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Donald Trump will follow a failed political transformation, just like Benjamin Harrison

Everett Historical

In my last post, I argued that Donald Trump as president may end up being the most similar to Theodore Roosevelt. Here, I'd like to suggest something completely different, if close in time: Perhaps the most appropriate comparison is instead Benjamin Harrison.

As I discussed, according to Stephen Skowronek's theory of political time, articulator presidents are those who follow up on the legacy of a major political reconstruction but adapt those ideals for a new, changed era. Reconstructions involve breaking the old political order and putting into place a completely new way of understanding the role of government. There have only been five reconstructive presidents, according to the theory: Jefferson, Jackson, Lincoln, FDR, and Reagan (Washington and Adams are considered a separate category).

Following that logic, we can trace all of the articulators, even if Skowronek himself didn't discuss each one. This chart lists all of the articulator presidents in American political history:

Reconstruction

Articulation

Jefferson

Madison, Monroe

Jackson

Van Buren, Polk

Lincoln

Grant, Hayes, Garfield, Arthur, Harrison, McKinley, TR, Taft, Harding, Coolidge

FDR

Truman, JFK, LBJ

Reagan

Bush I, Bush II

The obvious standout in this chart is all of the articulators who followed Lincoln's reconstruction. Normally we have only two or three cases of articulation before the regime ends, but from the late 19th century into the early 20th century we have a long series of articulations that take us all the way to the brink of the Great Depression.

What's going on here? How could a regime started in 1861 last for nearly 70 years? Perhaps more importantly: To what degree can someone like Taft, Harding, or Coolidge really be considered a successor to the ideals of Abraham Lincoln, who lived in such a different historical era? And to push the analysis forward, is Herbert Hoover truly the end of the regime that started in 1861?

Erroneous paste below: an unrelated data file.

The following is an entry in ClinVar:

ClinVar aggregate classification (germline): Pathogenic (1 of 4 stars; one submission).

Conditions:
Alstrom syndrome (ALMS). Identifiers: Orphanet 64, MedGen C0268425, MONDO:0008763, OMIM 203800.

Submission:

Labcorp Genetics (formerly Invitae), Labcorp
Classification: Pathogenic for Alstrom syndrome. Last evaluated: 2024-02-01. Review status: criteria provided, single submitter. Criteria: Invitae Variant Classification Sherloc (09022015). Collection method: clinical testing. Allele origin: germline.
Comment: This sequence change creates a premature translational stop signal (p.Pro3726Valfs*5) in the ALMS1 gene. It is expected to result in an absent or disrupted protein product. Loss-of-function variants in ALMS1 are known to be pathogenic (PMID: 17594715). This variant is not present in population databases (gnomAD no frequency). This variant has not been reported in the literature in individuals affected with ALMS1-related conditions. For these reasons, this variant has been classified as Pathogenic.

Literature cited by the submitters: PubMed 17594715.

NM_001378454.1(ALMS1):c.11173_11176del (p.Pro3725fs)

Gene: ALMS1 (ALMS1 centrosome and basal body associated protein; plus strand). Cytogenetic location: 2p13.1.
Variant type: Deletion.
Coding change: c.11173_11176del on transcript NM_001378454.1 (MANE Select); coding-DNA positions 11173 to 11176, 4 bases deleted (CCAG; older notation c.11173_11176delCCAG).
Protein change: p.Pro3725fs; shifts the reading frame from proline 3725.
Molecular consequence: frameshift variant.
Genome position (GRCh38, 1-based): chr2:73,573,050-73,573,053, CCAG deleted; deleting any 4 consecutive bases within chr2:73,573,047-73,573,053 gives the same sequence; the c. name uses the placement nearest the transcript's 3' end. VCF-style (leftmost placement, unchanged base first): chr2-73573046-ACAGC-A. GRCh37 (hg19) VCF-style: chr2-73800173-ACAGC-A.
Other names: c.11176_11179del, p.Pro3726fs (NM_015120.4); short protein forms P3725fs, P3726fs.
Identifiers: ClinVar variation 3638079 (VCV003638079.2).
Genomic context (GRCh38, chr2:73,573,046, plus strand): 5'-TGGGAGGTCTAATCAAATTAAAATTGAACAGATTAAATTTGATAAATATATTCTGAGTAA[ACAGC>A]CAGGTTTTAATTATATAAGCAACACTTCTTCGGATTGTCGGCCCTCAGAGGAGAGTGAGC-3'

One possible response is to say, well, clearly the theory doesn't add up, so let's toss it out and start again! But I'm inclined to see the virtues of the theory even if it seems to lose some of its explanatory power over the late 19th/early 20th century period. After all, much of the rest of the analysis helps us understand presidential power across history.

People who have followed up on Skowronek's work since he wrote his book in 1993 have made a variety of suggestions that may help us through this conundrum. Noticing this difficulty, for instance, Andrew Polsky has reframed Skowronek's argument and expanded it to include the entirety of political party competition. Polsky calls his reformulated position a theory of "partisan regimes," which:

may be understood as a political coalition organized under a common party label that challenges core tenets of the established political order, secures effective national governing power, defines broadly the terms of political debate, and maintains sufficient power to thwart opposition efforts to undo its principal policy, institutional, and ideological achievements.

According to Polsky, regimes work to secure control over the political system. In times of great political upheaval, they are able to do so, and establish a period of dominance. Even then, however, their control is never complete, and they continually battle the opposition to maintain power. The regime is a short-lived phenomenon, and then once its dominance ends, there follows an extended period of no one regime being in control — in other words, there's effectively no articulation after a while, just gradual regime decay until a new regime takes control.

How does this help us understand the late 19th/early 20th century period? If we follow this logic, most of the presidents following Abraham Lincoln aren't really articulators of his regime at all; rather, they are simply muddling through as best as they can while the regime's initial ideals slowly decay. At some point, perhaps, there's a new reconstruction. Curt Nichols and Adam Myers, following up on this logic, have argued that William McKinley's tremendous victory in 1896 is indeed the founding of a new regime, and we should see McKinley as another reconstructive president, in the mold of Jefferson, Jackson, and Lincoln.

Skowronek notes, in his discussion of Grover Cleveland, that Cleveland was a president who (as part of the gradual corroding of the Lincoln regime) had the opportunity to reconstruct the political order but failed to do so. In much the same way, Barack Obama seemingly had the possibility of reconstruction after the 2008 financial crisis and a Democratic triumph in 2008, but it never came to fruition.

We may be at a similar moment in political history today: After a failed shot at the founding of a new regime, we remain in a time of close political competition, with a narrowly elected president (who wins the Electoral College even while losing the popular vote) clinging to tight majorities in Congress while presiding over a divided nation. Like the presidency of Benjamin Harrison, Trump's may be a prelude to the next major reconstruction of American politics.